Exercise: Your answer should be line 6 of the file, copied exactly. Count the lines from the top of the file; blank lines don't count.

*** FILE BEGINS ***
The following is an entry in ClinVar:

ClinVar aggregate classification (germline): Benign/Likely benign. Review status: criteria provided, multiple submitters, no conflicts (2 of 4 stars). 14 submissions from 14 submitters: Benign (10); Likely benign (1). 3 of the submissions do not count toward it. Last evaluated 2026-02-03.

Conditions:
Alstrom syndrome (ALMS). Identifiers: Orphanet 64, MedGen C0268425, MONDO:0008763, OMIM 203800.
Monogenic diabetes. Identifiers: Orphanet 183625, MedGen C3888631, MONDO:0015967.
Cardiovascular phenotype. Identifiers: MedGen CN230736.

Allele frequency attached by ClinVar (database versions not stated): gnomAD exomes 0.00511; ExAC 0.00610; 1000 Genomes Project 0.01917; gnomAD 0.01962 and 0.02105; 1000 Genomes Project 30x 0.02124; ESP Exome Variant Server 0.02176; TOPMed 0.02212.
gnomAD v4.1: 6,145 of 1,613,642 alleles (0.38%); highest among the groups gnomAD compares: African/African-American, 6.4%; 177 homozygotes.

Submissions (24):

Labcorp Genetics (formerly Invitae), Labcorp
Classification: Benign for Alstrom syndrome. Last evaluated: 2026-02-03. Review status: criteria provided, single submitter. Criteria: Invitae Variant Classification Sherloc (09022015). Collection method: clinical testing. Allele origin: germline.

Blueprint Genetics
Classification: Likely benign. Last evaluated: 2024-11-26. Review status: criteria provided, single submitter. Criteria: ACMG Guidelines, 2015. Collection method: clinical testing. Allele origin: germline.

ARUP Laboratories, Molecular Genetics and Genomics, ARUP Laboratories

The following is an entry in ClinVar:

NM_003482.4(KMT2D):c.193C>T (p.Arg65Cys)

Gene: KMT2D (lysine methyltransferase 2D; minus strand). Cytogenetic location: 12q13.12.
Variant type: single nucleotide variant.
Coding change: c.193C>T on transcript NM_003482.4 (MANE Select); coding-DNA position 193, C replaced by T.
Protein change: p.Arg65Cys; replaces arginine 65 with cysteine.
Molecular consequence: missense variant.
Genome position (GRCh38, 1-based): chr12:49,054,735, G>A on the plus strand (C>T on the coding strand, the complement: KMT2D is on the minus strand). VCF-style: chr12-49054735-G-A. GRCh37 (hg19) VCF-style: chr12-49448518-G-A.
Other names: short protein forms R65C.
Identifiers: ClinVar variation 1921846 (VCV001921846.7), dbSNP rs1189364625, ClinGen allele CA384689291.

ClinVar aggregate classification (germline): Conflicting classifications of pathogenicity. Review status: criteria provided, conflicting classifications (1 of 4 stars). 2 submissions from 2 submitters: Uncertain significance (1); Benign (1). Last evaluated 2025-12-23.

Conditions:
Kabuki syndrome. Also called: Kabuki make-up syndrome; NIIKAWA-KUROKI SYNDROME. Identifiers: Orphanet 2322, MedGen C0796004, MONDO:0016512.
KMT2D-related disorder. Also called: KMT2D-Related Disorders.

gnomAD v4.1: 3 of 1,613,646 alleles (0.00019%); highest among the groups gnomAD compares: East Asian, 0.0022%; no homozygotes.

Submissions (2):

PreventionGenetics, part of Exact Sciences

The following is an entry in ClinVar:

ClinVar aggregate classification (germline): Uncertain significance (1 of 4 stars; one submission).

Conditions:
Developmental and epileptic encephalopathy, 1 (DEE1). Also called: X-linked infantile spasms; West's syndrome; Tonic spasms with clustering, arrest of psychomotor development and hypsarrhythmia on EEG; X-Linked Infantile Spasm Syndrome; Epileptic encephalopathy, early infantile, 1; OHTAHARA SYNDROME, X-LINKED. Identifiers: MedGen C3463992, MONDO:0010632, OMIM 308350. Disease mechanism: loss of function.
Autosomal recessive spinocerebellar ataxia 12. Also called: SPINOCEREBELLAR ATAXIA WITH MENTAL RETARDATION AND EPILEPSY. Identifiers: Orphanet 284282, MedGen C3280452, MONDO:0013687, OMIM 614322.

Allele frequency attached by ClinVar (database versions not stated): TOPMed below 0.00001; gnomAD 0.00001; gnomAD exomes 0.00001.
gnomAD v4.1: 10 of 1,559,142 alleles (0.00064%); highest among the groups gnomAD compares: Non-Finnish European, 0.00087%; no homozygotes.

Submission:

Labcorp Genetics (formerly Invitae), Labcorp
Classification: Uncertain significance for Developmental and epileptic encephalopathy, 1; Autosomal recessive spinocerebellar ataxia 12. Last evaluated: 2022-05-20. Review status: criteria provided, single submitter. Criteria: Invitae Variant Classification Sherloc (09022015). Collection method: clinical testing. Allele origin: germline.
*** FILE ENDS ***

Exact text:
Cardiovascular phenotype. Identifiers: MedGen CN230736.